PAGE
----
Bajamar (Low Tide), the performance presented by Afro-Cuban artist Carlos Martiel at the Museo La Tertulia in Cali on August 9, 2018, condenses the metaphor: Spectators ascend a white staircase leading to a television set. There, 3D models of architectural renders from the port of Buenaventura are displayed. Only by looking down, you will see it; the floor of the last step is made of glass and, under it, Martiel’s black, naked body remains immobile, captured inside the staircase. The viewer climbs it almost without noticing that he lies there, and that the ascent is only possible by passing over his body, both violated and vulnerable: a black body that, nonetheless, does not succumb to containment or fatigue.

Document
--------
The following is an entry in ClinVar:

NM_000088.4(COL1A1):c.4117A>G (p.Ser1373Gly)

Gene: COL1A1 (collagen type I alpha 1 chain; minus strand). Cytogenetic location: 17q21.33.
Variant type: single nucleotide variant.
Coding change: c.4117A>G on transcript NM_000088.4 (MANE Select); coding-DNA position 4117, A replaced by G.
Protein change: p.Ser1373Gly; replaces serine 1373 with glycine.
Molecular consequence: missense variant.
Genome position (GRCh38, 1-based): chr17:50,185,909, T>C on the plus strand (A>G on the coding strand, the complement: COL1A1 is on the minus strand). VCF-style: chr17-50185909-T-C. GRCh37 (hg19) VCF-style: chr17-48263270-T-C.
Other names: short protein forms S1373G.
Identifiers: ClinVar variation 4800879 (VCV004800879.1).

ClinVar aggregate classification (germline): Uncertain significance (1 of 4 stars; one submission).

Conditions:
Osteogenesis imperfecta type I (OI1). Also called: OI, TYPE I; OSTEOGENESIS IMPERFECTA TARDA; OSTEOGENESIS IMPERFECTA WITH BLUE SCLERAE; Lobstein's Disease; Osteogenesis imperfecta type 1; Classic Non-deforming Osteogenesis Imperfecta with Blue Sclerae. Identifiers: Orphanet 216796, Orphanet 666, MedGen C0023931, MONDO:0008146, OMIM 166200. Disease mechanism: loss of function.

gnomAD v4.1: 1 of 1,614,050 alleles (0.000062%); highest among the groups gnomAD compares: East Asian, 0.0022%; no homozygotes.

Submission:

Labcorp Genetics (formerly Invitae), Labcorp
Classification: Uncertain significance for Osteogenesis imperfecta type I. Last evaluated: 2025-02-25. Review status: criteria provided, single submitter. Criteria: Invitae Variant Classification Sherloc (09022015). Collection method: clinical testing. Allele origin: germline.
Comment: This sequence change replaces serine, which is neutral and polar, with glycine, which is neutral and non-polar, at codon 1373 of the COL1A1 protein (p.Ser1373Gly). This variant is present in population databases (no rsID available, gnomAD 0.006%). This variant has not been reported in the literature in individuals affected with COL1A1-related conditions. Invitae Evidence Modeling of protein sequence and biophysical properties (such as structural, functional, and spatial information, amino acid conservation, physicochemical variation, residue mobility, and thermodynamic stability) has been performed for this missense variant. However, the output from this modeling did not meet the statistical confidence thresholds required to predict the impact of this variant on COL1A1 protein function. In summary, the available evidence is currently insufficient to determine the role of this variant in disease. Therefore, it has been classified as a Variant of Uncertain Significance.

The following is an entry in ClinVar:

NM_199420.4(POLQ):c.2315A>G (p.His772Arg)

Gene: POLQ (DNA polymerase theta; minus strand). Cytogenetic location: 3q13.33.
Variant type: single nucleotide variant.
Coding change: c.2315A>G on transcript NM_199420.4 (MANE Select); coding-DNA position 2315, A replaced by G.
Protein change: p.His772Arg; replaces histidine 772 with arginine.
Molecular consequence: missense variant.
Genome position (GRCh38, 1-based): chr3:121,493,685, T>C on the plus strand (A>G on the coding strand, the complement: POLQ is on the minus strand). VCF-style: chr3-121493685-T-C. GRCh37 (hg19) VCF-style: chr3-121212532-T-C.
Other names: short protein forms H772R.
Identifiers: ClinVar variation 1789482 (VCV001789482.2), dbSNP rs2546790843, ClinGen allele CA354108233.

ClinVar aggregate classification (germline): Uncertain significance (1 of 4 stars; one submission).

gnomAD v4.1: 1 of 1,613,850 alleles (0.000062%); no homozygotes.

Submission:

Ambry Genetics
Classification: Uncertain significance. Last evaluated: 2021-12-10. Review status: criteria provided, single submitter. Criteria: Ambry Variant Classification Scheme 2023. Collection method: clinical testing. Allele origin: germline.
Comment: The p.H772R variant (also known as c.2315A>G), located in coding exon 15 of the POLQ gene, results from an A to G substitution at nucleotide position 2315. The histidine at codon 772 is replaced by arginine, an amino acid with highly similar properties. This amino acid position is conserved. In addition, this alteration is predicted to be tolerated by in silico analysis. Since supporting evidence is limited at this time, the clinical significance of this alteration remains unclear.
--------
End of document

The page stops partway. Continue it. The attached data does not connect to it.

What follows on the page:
Martiel’s was one of the happenings with which Carretera al Mar, an event organized by the Goethe-Institute and the Museo La Tertulia within the framework of the regional project The Future of Memory, reflected on the forms of memory in the midst of racial, socioeconomic and territorial tensions in the Colombian Pacific. The region – and, above all, the territories that cross the road between Cali and Buenaventura – has been the epitome of the contradictions that have marked the development process of Western Colombia. Despite the fact that the port of Buenaventura and its surroundings mobilize 60% of the merchandise that enters the country, its inhabitants live under the consequences of severe governmental abandonment. It was this tension between the processes of exploitation and modernization of the area, where 25% of Colombia’s Afro-descendant population lives, that gave rise to the idea of the project. According to Wenzel Bilger, director of the Colombian Goethe-Institute, Carretera al Mar sought to “recognize the historical dimension of the Afro-Colombian population, make visible the violence and neglect that it has experienced and, at the same time, contribute to the empowerment of initiatives that fight for a more equitable and inclusive society”.